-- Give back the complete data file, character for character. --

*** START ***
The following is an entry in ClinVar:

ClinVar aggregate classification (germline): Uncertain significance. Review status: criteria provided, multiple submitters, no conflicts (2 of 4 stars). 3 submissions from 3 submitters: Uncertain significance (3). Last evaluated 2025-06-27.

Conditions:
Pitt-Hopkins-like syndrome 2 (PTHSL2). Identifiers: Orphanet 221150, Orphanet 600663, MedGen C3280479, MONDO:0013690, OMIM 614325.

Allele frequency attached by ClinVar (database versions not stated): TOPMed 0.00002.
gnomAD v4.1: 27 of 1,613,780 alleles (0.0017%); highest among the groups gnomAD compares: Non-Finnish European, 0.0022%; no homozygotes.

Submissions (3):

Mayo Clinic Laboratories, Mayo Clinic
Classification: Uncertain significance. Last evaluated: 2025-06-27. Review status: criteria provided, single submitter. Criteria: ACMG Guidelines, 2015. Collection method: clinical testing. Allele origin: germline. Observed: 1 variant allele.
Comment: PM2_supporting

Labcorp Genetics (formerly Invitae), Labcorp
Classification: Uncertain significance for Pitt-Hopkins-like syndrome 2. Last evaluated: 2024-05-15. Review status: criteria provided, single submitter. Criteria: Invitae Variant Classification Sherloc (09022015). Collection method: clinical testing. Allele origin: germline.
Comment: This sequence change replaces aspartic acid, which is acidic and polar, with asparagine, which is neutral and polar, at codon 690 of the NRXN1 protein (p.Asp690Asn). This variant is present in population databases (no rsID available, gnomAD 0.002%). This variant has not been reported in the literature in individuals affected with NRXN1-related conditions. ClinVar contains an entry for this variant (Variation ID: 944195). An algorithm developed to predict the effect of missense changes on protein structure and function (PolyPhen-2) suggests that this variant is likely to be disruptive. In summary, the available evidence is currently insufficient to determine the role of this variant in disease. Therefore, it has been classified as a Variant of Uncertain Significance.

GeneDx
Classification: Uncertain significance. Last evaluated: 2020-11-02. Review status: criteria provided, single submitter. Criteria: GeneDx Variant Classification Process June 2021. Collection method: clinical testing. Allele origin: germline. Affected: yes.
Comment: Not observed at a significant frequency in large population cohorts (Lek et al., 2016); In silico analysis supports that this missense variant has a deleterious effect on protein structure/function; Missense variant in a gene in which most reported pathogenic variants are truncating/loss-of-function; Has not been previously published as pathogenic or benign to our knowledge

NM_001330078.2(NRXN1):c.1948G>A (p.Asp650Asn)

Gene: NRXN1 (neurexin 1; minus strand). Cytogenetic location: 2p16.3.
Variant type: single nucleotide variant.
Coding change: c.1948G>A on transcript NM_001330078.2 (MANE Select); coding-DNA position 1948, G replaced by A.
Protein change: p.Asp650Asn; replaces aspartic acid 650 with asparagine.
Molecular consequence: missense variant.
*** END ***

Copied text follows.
The following is an entry in ClinVar:

ClinVar aggregate classification (germline): Uncertain significance. Review status: criteria provided, multiple submitters, no conflicts (2 of 4 stars). 3 submissions from 3 submitters: Uncertain significance (3). Last evaluated 2025-06-27.

Conditions:
Pitt-Hopkins-like syndrome 2 (PTHSL2). Identifiers: Orphanet 221150, Orphanet 600663, MedGen C3280479, MONDO:0013690, OMIM 614325.

Allele frequency attached by ClinVar (database versions not stated): TOPMed 0.00002.
gnomAD v4.1: 27 of 1,613,780 alleles (0.0017%); highest among the groups gnomAD compares: Non-Finnish European, 0.0022%; no homozygotes.

Submissions (3):

Mayo Clinic Laboratories, Mayo Clinic
Classification: Uncertain significance. Last evaluated: 2025-06-27. Review status: criteria provided, single submitter. Criteria: ACMG Guidelines, 2015. Collection method: clinical testing. Allele origin: germline. Observed: 1 variant allele.
Comment: PM2_supporting

Labcorp Genetics (formerly Invitae), Labcorp
Classification: Uncertain significance for Pitt-Hopkins-like syndrome 2. Last evaluated: 2024-05-15. Review status: criteria provided, single submitter. Criteria: Invitae Variant Classification Sherloc (09022015). Collection method: clinical testing. Allele origin: germline.
Comment: This sequence change replaces aspartic acid, which is acidic and polar, with asparagine, which is neutral and polar, at codon 690 of the NRXN1 protein (p.Asp690Asn). This variant is present in population databases (no rsID available, gnomAD 0.002%). This variant has not been reported in the literature in individuals affected with NRXN1-related conditions. ClinVar contains an entry for this variant (Variation ID: 944195). An algorithm developed to predict the effect of missense changes on protein structure and function (PolyPhen-2) suggests that this variant is likely to be disruptive. In summary, the available evidence is currently insufficient to determine the role of this variant in disease. Therefore, it has been classified as a Variant of Uncertain Significance.

GeneDx
Classification: Uncertain significance. Last evaluated: 2020-11-02. Review status: criteria provided, single submitter. Criteria: GeneDx Variant Classification Process June 2021. Collection method: clinical testing. Allele origin: germline. Affected: yes.
Comment: Not observed at a significant frequency in large population cohorts (Lek et al., 2016); In silico analysis supports that this missense variant has a deleterious effect on protein structure/function; Missense variant in a gene in which most reported pathogenic variants are truncating/loss-of-function; Has not been previously published as pathogenic or benign to our knowledge

NM_001330078.2(NRXN1):c.1948G>A (p.Asp650Asn)

Gene: NRXN1 (neurexin 1; minus strand). Cytogenetic location: 2p16.3.
Variant type: single nucleotide variant.
Coding change: c.1948G>A on transcript NM_001330078.2 (MANE Select); coding-DNA position 1948, G replaced by A.
Protein change: p.Asp650Asn; replaces aspartic acid 650 with asparagine.
Molecular consequence: missense variant.